The device for carrying out the method includes a pulsoximeter for determining the arterial O2 saturation and for calculating the perfusion index for the determination of the information concerning the variation of the perfusion, means for detecting interference signals, notably motion artifacts, and for estimating the quality of the acquired measuring values and hence the information concerning a variation of the perfusion, and means for displaying the information.
Further advantages and feasible applications of the present invention are disclosed in the following description in conjunction with the embodiment which is shown in the drawing.
The invention is described more or less diagrammatically hereinafter on the basis of an embodiment as shown in the drawing. Therein:
For a better understanding of the invention a brief description will first be given of the procedures used thus far for the determination of the perfusion of a patient.
With regard to the perfusion to be monitored, thus far the plethysmography curve 16 was observed by the clinical staff in order to derive information as regards the current perfusion by interpretation of the varying curve amplitude.
As is known, the plethysmography curve 16 is determined by means of a photometric measuring process, that is, the so-called pulsoximetry.
Pulsoximetry is a spectrophotometric method for the non-invasive determination of the arterial oxygen saturation of the blood. To this end, use is made of a measuring cap 24 as shown in
In order to enable direct representation of the variations of the perfusion of a patient, a known algorithm is used to determine the so-called perfusion index from the measuring values continuously produced by pulsoximetry. After a first perfusion index has been defined as a reference value, the relative deviations of the subsequently calculated perfusion indices are determined relative to the reference value. Such relative deviations then serve as information concerning the variation of the perfusion and are presented on the user surface 10 in the form of graphic elements.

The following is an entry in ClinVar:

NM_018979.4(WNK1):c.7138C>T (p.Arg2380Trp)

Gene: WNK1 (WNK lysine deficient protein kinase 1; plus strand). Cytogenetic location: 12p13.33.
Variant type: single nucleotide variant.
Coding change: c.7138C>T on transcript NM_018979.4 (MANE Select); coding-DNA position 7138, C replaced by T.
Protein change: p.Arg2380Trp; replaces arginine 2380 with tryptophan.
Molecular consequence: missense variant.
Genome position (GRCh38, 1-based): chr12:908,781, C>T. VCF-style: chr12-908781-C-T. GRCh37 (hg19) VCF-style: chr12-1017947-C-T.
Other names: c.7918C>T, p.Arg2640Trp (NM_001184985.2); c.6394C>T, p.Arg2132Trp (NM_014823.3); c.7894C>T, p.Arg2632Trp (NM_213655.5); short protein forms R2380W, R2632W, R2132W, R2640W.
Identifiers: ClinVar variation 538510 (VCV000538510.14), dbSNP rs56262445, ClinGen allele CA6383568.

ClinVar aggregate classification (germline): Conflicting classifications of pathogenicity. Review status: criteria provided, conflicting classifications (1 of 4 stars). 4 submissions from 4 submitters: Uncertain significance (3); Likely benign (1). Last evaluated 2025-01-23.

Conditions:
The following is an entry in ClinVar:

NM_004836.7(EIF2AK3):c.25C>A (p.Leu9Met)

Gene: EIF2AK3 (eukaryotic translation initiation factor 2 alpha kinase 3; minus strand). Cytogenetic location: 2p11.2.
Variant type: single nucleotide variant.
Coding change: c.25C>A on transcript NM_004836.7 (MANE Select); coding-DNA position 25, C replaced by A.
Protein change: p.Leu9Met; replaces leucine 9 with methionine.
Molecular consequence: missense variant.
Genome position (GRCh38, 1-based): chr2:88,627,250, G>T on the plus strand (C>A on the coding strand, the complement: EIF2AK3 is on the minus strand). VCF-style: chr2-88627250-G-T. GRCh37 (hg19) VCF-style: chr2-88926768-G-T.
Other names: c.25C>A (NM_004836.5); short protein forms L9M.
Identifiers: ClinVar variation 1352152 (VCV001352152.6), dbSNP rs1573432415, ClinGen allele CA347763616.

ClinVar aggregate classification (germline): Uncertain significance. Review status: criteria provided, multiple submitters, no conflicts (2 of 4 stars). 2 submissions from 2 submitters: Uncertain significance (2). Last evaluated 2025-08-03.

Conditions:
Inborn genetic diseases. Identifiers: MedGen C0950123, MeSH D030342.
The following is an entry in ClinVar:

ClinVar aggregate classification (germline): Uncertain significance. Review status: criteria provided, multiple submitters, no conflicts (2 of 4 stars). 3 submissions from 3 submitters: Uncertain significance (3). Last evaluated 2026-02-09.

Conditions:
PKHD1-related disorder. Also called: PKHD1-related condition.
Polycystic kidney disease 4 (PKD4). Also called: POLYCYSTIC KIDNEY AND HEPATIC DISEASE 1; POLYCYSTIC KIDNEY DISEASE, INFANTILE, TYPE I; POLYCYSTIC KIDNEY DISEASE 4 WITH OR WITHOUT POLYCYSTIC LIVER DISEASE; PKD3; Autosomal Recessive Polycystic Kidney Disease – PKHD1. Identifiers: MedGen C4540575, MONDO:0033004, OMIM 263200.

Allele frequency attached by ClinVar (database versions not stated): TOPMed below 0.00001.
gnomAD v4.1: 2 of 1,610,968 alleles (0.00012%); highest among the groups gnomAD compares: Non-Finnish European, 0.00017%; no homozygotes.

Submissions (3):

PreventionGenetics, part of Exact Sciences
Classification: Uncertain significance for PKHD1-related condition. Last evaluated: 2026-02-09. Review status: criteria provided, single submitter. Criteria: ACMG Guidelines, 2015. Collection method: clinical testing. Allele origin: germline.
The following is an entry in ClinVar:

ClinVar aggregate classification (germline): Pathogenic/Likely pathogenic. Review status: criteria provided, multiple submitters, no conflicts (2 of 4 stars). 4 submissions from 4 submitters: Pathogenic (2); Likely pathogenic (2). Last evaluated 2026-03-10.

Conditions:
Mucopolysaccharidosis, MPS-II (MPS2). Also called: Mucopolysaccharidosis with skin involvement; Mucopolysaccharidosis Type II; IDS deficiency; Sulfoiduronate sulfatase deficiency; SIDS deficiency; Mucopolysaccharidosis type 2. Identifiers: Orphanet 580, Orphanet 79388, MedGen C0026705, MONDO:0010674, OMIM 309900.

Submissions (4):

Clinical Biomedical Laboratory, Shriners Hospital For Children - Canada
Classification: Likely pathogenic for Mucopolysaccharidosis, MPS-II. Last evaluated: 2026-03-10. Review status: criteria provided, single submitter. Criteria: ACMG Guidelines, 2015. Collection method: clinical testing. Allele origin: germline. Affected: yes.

Because artifacts due to optical disturbances or motion of the patient are recognized prior to the calculation of the perfusion index and filtered by the algorithm, it is ensured that the information displayed in respect of the variation of the perfusion is highly accurate.
For reasons of simplicity, the algorithms necessary for the calculation of the perfusion indices and the presentation of the graphic elements on the user surface 10 will not be elaborated further herein.
Whereas the bar element 42 symbolizes the reference value so that the length of the bar element 42 is constant, the bar element 44 represents, by way of its variable length, the variation of the perfusion in relation to the reference value. The fact that the length of the bar element 44 is variable is denoted by the dashed line 50.
The variation of the perfusion can then be readily and intuitively read out by the clinical staff via the different bar length. In order to ensure optimum presentation, the bar elements 42, 44 can be scaled, that is, the length of the bar element 42 can be individually adjusted, causing a corresponding variation of the length of the bar element 44.
The additional display of the estimate of the signal quality as derived by evaluation of various parameters such as the transmission level, interference level, artifact level, signal waveform and perfusion index, is realized by way of corresponding coloring of the bar elements 42, 44 shown. For example, a green bar element indicates a good signal quality while a yellow element indicates a dubious signal quality and a red bar element indicates a poor signal quality.
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|U.S. Classification||600/504, 340/573.1, 600/483, 600/507|
|International Classification||A61B5/02, G08B23/00, A61B5/026, A61B5/00|
|Cooperative Classification||A61B5/14551, A61B5/14552, A61B5/6826, A61B5/0261, A61B5/6838|
|European Classification||A61B5/68B3L, A61B5/68B2J1, A61B5/1455N, A61B5/026B|
|Apr 15, 2005||AS||Assignment|
Owner name: KONINKLIJKE PHILIPS ELECTRONICS N.V., NETHERLANDS
Free format text: ASSIGNMENT OF ASSIGNORS INTEREST;ASSIGNORS:NEUMANN, ROLF;BINDSZUS, ANDREAS;REEL/FRAME:016874/0494
Effective date: 20031106
|Feb 6, 2013||FPAY||Fee payment|
Year of fee payment: 4